When I spoke with Lewis County Commissioner Lindsey Pollock a week ago, she said commissioners are extra cautious about commenting on a topic when it might be perceived as violating the Open Public Meetings Act (OPMA).
“Open public meetings has changed significantly in the past three or four years,” she said. “There were some pretty hefty fines levied.”
She referred to lawsuits filed against the county in 2017 by Brian Green and Brian Cortland, who contended Commissioners Edna Fund, Bobby Jackson and Gary Stamper violated the Open Public Meetings Act at least 13 times by June of that year. They asked the county for $250,000 — and a promise not to speak negatively about them — to make their lawsuit go away, a settlement rejected by commissioners.
The plaintiffs contended at least two commissioners met or discussed a topic without first filing proper notice of a public meeting. The commissioners settled the lawsuit for $57,370, including attorney’s fees and $10,000 each to Green and Cortland.
A 2009 resolution had declared commissioners considered themselves in open public session during business hours every day. But in the spring of 2017, before the lawsuit was filed, the Lewis County Prosecutor’s Office tightened rules for open public meeting rules for commissioners, saying the 2009 resolution no longer justifies continuous meetings. It required commissioners to publish and stick to agendas for regular meetings and provide 24 hours’ notice for additional meetings with a quorum or voting majority of at least two commissioners.
However, David Fine, a civil attorney with the prosecutor’s office, said that two commissioners still can separately answer the same question from reporters without violating the act. But they can’t discuss the question as a group.
Fine also said that Cortland and Green “seem to have made an occupation by bringing court actions,” according to a May 10, 2017, Chronicle article. In fact, Green recently filed a public records lawsuit against Pierce County.
Lewis County’s new policy is more restrictive than the OPMA by prohibiting commissioners at meetings from discussing items not already on the agenda — such as Toledo area resident Scott Crossfield’s concerns about the Mandy Road mine. And, while the OPMA allows commissioners to attend social events as a quorum without notifying the public as long as they don’t discuss county business, the new Lewis County policy states that the commission will give the public 24 hours’ notice before attending social gatherings together.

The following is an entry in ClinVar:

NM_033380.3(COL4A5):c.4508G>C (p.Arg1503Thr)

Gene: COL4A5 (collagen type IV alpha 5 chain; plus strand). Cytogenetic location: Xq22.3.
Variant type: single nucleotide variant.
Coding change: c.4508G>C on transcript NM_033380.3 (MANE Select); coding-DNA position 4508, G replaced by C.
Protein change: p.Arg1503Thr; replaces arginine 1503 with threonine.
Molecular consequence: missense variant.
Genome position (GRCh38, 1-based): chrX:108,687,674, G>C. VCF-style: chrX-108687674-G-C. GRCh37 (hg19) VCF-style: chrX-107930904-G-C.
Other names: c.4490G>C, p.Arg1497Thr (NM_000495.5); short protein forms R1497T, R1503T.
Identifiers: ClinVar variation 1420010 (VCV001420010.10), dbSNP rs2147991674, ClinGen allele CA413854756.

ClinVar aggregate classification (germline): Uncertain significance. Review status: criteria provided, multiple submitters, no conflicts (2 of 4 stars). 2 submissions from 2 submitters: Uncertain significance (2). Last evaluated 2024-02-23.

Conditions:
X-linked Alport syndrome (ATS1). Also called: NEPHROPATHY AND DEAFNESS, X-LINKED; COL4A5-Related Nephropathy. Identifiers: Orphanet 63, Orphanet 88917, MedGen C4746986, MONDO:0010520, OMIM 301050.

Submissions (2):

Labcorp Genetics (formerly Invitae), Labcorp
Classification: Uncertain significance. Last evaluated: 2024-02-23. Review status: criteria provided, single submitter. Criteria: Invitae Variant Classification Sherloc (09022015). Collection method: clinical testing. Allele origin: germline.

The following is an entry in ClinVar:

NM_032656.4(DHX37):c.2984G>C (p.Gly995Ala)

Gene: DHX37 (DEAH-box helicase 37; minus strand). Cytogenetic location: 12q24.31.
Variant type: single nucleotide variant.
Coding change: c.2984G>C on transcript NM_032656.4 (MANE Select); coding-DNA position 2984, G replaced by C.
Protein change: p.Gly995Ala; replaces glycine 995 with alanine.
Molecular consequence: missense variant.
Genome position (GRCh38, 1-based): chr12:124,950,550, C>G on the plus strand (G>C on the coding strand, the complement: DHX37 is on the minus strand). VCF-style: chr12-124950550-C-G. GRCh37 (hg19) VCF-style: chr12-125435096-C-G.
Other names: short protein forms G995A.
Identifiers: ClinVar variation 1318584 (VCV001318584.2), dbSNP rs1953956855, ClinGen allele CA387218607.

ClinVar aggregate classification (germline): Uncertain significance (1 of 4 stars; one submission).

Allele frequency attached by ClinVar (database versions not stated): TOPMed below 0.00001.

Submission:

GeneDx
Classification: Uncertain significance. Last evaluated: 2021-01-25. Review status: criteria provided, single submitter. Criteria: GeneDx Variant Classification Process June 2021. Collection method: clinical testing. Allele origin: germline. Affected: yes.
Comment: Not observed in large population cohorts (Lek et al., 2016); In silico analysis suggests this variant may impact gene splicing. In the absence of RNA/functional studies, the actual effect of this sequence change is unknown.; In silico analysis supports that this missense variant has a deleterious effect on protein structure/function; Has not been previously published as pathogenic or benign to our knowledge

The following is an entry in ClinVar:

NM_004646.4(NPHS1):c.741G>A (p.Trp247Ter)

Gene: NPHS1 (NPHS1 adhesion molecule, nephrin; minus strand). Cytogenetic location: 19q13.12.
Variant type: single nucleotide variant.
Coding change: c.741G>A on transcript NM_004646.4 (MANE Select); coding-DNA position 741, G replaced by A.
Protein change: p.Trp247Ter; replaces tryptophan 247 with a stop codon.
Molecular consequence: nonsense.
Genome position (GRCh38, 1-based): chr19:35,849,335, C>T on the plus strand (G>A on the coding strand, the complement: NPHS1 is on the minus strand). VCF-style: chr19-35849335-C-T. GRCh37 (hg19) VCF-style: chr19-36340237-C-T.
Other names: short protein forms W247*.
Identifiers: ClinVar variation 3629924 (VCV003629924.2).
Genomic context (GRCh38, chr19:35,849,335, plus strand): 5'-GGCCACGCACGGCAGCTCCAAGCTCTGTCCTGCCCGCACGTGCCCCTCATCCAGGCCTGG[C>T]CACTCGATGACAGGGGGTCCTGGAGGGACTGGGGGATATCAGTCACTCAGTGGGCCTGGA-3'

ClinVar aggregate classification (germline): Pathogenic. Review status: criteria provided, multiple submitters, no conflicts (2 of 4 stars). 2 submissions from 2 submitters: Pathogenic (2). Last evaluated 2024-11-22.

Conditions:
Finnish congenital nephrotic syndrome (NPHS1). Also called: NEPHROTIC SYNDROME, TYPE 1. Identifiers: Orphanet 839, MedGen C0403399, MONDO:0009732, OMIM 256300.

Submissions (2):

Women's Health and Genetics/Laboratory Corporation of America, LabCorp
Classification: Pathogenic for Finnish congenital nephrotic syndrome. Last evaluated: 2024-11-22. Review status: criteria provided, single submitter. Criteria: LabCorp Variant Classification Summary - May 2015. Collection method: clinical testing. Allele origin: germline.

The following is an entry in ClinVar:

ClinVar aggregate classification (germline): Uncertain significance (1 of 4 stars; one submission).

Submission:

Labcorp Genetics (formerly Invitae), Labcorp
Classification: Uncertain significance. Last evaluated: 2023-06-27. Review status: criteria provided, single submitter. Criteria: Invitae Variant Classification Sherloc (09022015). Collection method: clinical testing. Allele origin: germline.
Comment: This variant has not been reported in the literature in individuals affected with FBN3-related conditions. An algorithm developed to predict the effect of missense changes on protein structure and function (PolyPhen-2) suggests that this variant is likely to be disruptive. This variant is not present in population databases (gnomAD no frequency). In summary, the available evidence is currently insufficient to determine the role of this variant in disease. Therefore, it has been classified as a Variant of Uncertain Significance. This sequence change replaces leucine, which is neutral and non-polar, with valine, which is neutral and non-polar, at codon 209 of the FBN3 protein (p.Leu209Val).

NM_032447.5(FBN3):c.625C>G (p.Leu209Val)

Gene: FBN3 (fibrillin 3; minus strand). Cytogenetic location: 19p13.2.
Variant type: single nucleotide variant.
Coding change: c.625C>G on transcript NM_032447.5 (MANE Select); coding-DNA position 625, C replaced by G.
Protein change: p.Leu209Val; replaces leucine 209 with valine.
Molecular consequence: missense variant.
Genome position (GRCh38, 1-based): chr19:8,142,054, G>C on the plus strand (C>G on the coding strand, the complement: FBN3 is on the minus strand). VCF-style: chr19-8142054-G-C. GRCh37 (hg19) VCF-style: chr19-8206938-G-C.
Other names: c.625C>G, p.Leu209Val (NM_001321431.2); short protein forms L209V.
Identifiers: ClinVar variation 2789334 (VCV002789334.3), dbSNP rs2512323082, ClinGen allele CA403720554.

They can’t approve staff requests without a meeting, Fine said, but they can be briefed on time-sensitive topics if they don’t discuss what they learn.
“I don’t know that any of us are not willing to speak to the public,” Pollock said. “We’re very, very aware of trying to do it within the bounds of the laws.”
Commissioners will answer questions from the public, but they’ll try to focus on the issues in their separate districts. The Mandy Road mine is in Stamper’s district.
“We’ve tried to focus on our own district because of the Open Public Meetings Act,” Pollock said. “That doesn’t mean we won’t work outside of our districts on things that are, say, our special interests. But as a matter of course, we can only try to keep this in our district so that we don’t get fined.”
“It’s a new game,” Pollock continued. “Our county is probably a little more stringent than other ones because of the fact that we’ve had to pay fines related to it.”
Public Information Specialist
As for the hiring of a public information specialist, both Stamper and Pollock described it as a special project of Commissioner Sean Swope. However, they voted in favor of hiring a full-time PR specialist with a salary of $57,720 to $77,628, plus benefits. The goal is to provide information to the public on complex topics such as COVID-19 and the Mandy Road mine.
It surprised me that they’d hire a PR person, especially because Rieva Lester, the commissioners’ clerk since 2016, has a background in journalism. I worked with her at The Daily News in Longview. She’s fabulous. They should just give her a pay raise to cover her PR work.
Stamper said the county wants to “be transparent as possible.” I hope that’s possible with a public information specialist.
Julie McDonald, a personal historian from Toledo, may be reached at firstname.lastname@example.org.